To impregnate the core sample 10 with both the hydrocarbon and displacing liquid the valve 11 is opened and the pumps 17 and 18 simultaneously started. The displacing liquid phase from pump 17 passes through line 19 and mixes in line 20 with the hydrocarbon phase from the pump 18 to supply a multiphase liquid to core sample 10. As pumping continuous, this multiphase liquid passes into core 10 with one or both of the phases exiting from core sample 10 and passing through line 12 and valve 11 into the container member 16 where the hydrocarbon phase and displacing liquid phases separate at the interface 15. The level of interface 15 changes in response to the characteristics of the core sample 10. For example, the core sample 10, as taken from a subterranean formation may be saturated with the liquid hydrocarbon. A certain amount of this original liquid hydrocarbon in the core sample will be displaced by the impregnating multi-phase liquid and will flow through line 12 and valve 11 into container 16. Upon an equilibrium condition being reached within the core sample, the level of the interface 15 will again become static. The change in such level between the initial static condition and the equilibrium static condition is determined by the liquid level monitor 21 as being a measure of the volume of liquid hydrocarbon displaced within the core sample by the brine solution.
Upon reaching equilibrium with the initial pumping rates for the two fluid phases, it may be desirable to change one or both of such pumping rates until such time as a subsequent equilibrium condition is established for such new pumping rates. In this matter any change in the saturation conditions within the core sample may be measured for the new flow rate conditions. Particularly suitable ratios for pumping rates of the hydrocarbon phase to the displacing liquid may vary as follows: 10:1, 5:1, 1:1, 1:5 and 1:10. For example, with successively decreasing flow rate ratios for the hydrocarbon phase to displacing liquid, the level of interface 15 will lower indicating continued hydrocarbon displacement and increased displacing liquid saturation within the core sample. In the alternative, with successively increasing flow rate ratios, the level of interface 15 will increase, establishing an increasing displacing liquid saturation and the hysteresis effect. Eventually an equilibrium point will be reached where there will be no further change in saturation with changes in the flow rate ratio. In this manner significance may be attached to the measurement of the core sample characteristics for the various fluid flow phase conditions.
A particularly suitable use for the foregoing described saturation measurements is in the plotting of the saturation conditions at various fluid flow rates against core permeability. Such permeability can be measured simultaneously with saturation by monitoring the pressure drop across the core for the varying fluid flow rates. Permeability determinations from such pressure drop measurements may be carried out in accordance with the teachings of U.S. Pat. No. 2,867,116 to J. S. Aronofoky et al. In this manner it is possible to estimate the fluid saturation characteristics of an earth material forming the matrix of a subterranean hydrocarbon reservoir and to estimate the potential total production rate of production of hydrocarbons from the reservoir.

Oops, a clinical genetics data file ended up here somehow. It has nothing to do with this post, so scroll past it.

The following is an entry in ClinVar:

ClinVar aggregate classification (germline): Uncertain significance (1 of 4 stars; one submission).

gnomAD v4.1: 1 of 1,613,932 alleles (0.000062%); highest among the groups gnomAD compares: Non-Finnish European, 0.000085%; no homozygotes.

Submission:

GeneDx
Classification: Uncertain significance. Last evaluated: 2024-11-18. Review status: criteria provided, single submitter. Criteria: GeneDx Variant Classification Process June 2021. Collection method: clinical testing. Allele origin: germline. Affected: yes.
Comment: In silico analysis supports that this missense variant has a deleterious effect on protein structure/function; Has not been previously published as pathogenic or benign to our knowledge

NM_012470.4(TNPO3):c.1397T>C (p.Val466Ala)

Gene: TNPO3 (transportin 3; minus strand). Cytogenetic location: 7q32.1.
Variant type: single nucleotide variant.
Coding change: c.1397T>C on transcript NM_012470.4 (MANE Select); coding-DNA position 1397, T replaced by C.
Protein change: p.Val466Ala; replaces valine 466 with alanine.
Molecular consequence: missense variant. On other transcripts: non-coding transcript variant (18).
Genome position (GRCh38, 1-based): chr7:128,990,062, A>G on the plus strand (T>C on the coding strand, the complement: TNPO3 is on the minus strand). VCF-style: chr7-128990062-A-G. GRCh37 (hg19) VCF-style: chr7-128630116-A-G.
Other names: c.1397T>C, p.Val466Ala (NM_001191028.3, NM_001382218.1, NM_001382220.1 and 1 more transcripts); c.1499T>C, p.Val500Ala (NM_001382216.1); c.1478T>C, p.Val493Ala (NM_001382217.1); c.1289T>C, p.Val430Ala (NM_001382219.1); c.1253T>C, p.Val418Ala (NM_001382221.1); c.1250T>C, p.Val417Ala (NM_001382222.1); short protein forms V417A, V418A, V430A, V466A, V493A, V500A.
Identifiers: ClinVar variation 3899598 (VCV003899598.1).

In most instances, the liquid hydrocarbon to be displaced from the core sample will be oil while the insoluble displacing liquid will be a typical water or surfactant flooding agent.
Referring now to FIG. 3, there is illustrated the liquid level monitor of FIGS. 1 and 2. The displacing liquid whose level 15 is to be monitored, is mixed with a suitable substance to cause said liquid to become electrically conductive. Sodium-chloride, for example, may be mixed with a displacing water medium to provide an electrically conductive brine solution. The container or carrier 16 for the displacing liquid comprises a non-conductive material, such as glass. Surrounding carrier 16 is a conductive material or sheathing 26 such as aluminum foil. A first electrode 27 is affixed to the conductive material 26. A second electrode 28 passes through the conductive material 26 and container 16 and is positioned within the displacing liquid. This electrode 28 is insulated from the conductive material 27 by a suitable feedthrough connector 29. In this embodiment, the conductive displacing liquid and conductive material function as a pair of capacitance plates with the glass carrier functioning as the dielectric between such plates. Capacitance can be measured across connecting electrodes 27 and 28. By calibrating a measured capacitance with the level of the displacing liquid within the carrier, any change in such measured capacitance can be directly related to a change in fluid interface 15.